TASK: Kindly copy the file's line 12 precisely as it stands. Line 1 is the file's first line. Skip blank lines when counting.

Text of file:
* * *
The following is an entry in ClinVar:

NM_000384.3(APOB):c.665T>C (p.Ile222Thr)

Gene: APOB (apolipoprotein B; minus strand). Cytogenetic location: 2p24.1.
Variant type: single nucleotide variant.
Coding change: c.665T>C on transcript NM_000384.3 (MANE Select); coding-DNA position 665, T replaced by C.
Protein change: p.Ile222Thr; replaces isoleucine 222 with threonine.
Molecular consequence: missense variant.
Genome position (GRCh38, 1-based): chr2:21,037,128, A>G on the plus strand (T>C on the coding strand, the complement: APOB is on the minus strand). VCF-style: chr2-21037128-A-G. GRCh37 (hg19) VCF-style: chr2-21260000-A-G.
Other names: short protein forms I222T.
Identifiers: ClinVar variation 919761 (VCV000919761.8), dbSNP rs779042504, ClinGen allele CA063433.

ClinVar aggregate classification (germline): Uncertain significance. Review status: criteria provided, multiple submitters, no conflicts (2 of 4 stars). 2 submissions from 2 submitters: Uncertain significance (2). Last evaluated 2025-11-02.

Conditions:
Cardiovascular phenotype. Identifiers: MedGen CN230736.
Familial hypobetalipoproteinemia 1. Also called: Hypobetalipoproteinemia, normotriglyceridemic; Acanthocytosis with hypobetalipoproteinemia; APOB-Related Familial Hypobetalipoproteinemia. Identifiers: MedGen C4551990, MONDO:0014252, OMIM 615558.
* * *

Conditions: